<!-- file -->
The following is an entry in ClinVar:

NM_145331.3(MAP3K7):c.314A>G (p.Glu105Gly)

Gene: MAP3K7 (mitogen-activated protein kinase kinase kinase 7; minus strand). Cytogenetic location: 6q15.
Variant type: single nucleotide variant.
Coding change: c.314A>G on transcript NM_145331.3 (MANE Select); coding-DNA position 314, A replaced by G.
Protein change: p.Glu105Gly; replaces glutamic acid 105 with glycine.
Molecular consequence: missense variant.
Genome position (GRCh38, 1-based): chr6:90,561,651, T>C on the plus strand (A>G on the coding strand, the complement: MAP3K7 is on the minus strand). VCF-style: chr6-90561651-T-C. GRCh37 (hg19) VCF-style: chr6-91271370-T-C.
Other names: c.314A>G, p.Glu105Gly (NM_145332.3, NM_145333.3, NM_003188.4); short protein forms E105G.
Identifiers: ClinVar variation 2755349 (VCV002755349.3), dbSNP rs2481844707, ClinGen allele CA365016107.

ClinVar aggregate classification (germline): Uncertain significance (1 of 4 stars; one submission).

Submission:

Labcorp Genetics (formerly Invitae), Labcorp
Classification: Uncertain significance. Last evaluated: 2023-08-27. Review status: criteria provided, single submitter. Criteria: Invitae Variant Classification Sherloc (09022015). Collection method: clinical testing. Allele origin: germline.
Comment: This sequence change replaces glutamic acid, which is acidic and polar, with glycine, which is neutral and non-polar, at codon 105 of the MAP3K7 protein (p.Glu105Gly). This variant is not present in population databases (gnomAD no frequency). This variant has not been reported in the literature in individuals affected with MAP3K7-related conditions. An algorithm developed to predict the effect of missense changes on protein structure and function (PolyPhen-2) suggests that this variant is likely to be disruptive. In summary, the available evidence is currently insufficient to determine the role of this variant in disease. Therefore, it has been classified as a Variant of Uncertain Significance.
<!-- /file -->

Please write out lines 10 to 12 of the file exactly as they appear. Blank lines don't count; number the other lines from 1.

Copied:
Identifiers: ClinVar variation 2755349 (VCV002755349.3), dbSNP rs2481844707, ClinGen allele CA365016107.

ClinVar aggregate classification (germline): Uncertain significance (1 of 4 stars; one submission).

Submission: